So: they can jam with the best of them and they have some bluegrass influences, but they use drums and amplifiers (somewhat taboo in the bluegrass world). What kind of music is it then? Mandolin/vocalist John Skehan offers this semi-descriptive term: “I always describe it as a string band, but an amplified string band with drums.” Tim Carbone takes a swing: “We’re a Country & Eastern band! ” Todd Sheaffer offers “A souped-up string band? I don’t know. I’m not good at this.” Or, as a great drummer/singer/mandolin player with an appreciation for Americana once said: “Rock & roll!”
Aaron is from Naples, NY and has been a professional musician since age 16. From performing on stage, recording in the studio and teaching lessons, he has found his place in music . Throughout a multitude of different genre adventures and instrumentation, he has found home in traditional Appalachian old time music, classic bluegrass sounds, and the blues – all fused into a new sound of the next generation, while paying tribute to the traditions of our ancestors.
Aaron grew up in a musical family and began playing piano at age four. Throughout childhood, he picked up other instruments such as drums, bass, guitar, trumpet, organ, harmonica, and more. Coming from a musical family he was surrounded by all types of music from a very young age. From folk and bluegrass to rock and blues, these early years were the foundation of a long musical journey. Later in May 2006, Aaron joined Giant Panda Guerilla Dub Squad, a local Rochester Original Roots Reggae and Dub band. He played a multitude of instruments for the group including Rhodes, Clavinet, Hammond B3 Organ, slide guitar, harmonica, wurlitzer, lap steel, guitar, and banjo. In a span of six years. During this era, Panda put out two live albums – “Live Up! Vol.1 & 2”, and two studio albums – “In These Times” & “Country.” Giant Panda toured constantly all over the country logging nearly half a million miles on the road. Panda later released “Steady” and “Bright Days” which feature Aaron on many instruments and harmony vocals. Throughout these years on the road and little time at home, Aaron dove heavily into Old Time and Bluegrass music, learning the traditional practices of clawhammer banjo, bottleneck slide guitar, dobro, flatpicking guitar, blues harp, old time fiddle and upright bass. Sacred steel music on the Hammond Organ and Lap Steel guitar was heavy in motion for the next musical touring adventure.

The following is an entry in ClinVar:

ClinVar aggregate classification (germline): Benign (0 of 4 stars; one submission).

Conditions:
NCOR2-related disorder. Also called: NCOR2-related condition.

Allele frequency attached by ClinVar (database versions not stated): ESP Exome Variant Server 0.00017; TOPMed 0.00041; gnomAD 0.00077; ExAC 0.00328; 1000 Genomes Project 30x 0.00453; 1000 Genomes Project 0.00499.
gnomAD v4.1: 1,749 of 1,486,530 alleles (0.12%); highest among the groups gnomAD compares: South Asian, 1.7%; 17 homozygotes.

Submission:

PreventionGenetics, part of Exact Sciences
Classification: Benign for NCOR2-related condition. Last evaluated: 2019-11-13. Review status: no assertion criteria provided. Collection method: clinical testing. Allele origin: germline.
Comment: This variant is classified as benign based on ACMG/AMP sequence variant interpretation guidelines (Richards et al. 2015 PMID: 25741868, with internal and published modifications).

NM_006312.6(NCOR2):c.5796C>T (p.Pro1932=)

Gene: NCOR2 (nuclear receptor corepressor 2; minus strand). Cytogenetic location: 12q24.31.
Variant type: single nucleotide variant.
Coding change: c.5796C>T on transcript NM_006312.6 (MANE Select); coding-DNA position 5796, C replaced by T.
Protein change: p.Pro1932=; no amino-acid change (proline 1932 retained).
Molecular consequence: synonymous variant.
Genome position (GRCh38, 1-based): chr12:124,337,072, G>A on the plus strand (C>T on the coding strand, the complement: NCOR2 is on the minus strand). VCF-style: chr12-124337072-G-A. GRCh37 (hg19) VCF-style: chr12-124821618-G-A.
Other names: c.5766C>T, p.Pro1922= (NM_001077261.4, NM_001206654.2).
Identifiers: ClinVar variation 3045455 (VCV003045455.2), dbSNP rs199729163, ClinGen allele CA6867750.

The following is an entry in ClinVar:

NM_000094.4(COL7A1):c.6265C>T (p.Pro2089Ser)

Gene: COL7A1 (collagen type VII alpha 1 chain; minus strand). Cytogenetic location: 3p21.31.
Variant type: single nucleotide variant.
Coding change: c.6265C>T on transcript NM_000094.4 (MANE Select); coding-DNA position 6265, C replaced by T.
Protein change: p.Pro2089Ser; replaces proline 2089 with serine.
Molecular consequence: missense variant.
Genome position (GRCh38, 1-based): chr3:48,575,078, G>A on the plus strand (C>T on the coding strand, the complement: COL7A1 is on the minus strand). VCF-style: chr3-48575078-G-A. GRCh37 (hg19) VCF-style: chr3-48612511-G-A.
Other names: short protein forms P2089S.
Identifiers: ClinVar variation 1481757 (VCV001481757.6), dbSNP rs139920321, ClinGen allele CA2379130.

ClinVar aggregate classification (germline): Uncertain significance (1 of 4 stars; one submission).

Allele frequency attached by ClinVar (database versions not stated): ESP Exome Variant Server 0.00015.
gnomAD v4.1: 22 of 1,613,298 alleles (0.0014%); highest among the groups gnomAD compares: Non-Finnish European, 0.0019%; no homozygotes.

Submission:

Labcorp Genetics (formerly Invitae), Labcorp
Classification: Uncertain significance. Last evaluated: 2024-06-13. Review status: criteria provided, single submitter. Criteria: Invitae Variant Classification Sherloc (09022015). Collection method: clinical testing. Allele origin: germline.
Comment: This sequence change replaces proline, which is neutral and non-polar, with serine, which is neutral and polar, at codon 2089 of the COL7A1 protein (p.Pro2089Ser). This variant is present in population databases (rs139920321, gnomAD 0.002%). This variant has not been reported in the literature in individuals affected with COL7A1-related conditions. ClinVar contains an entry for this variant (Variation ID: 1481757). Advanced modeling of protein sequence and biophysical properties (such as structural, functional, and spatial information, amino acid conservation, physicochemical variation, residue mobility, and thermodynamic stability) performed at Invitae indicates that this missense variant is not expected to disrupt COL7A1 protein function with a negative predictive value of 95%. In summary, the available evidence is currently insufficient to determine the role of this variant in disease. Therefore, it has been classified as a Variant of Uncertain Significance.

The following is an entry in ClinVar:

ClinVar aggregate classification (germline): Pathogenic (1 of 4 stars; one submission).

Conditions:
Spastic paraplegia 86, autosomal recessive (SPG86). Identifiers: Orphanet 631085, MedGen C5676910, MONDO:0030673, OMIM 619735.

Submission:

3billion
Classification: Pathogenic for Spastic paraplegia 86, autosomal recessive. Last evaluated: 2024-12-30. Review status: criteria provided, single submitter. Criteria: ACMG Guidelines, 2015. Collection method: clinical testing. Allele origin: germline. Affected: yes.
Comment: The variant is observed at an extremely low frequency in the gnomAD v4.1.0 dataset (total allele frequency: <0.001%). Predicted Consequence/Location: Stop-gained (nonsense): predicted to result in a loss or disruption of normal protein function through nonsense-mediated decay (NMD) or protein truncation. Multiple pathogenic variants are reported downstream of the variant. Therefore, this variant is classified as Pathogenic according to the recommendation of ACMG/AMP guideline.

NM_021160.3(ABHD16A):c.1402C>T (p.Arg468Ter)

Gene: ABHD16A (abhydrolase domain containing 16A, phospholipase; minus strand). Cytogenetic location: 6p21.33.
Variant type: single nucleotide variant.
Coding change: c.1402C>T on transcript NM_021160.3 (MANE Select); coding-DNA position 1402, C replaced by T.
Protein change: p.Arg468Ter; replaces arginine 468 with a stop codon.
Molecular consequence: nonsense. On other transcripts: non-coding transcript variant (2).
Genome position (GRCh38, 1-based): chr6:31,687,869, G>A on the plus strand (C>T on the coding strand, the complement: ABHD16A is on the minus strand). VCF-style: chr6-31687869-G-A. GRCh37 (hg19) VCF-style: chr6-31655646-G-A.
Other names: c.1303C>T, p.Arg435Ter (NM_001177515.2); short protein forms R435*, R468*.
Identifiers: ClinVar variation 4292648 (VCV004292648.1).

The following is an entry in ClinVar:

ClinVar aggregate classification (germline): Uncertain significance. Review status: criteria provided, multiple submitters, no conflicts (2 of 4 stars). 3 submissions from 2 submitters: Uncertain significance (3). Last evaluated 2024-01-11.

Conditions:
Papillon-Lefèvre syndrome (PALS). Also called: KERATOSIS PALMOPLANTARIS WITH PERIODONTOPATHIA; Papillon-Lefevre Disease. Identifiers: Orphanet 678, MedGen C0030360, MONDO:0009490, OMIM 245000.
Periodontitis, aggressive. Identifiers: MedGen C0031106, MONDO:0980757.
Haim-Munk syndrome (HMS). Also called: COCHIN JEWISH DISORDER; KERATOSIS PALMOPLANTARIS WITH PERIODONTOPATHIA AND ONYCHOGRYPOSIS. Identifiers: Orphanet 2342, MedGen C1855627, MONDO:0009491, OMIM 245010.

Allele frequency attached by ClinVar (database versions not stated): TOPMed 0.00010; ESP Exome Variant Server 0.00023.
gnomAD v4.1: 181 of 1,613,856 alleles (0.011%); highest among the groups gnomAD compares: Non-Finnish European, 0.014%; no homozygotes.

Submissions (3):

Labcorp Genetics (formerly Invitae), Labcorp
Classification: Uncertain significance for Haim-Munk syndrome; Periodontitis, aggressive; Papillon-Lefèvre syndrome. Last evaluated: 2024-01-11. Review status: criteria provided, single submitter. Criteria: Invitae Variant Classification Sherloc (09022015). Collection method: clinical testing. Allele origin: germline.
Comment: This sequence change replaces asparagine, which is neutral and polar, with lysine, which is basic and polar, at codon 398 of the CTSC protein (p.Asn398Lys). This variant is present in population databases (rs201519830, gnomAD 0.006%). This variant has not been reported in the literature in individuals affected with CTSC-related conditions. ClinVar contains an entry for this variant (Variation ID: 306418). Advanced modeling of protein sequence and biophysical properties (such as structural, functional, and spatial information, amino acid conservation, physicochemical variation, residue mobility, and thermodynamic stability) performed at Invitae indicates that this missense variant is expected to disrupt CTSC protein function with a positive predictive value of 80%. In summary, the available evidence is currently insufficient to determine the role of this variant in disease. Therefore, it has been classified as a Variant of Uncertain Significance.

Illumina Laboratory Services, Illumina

In March 2013, Aaron began touring with internationally renowned pedal-steel funk/soul guitarist Robert Randolph & The Family Band playing Hammond B3 Organ, Keyboards, Guitar and sang backup vocals for the group. During this time, he shared the stage with Buddy Guy, Taj Mahal, Anders Osbourne, The Slide Brothers, and more as well as performing on The Tonight Show with Jay Leno, Late Night with David Letterman, and the Kelly and Michael show. The group toured through Europe in early summer 2013 as well as a heavily scheduled album release tour of “Lickety Split” on the mainland United States.
Since early winter 2013, Aaron has taken an extended hiatus from touring to pursue several musical projects as well as diverse original songwriting. He has been the frontman and principal songwriter of the local group The Cabin Killers who have performed at many regional venues and festivals. Aaron also spends time working on several Bluegrass and Old Time musical projects with members of The Henrie Brothers. He can be found playing regionally with bands such as The Cabin Killers, Giant Panda Guerilla Dub Squad, The Campbell Brothers, Axis Armada, Richie Stearns & Rosie Newton, South Hill Cider String Band, The Prickers and The Henrie Brothers, just to name a few.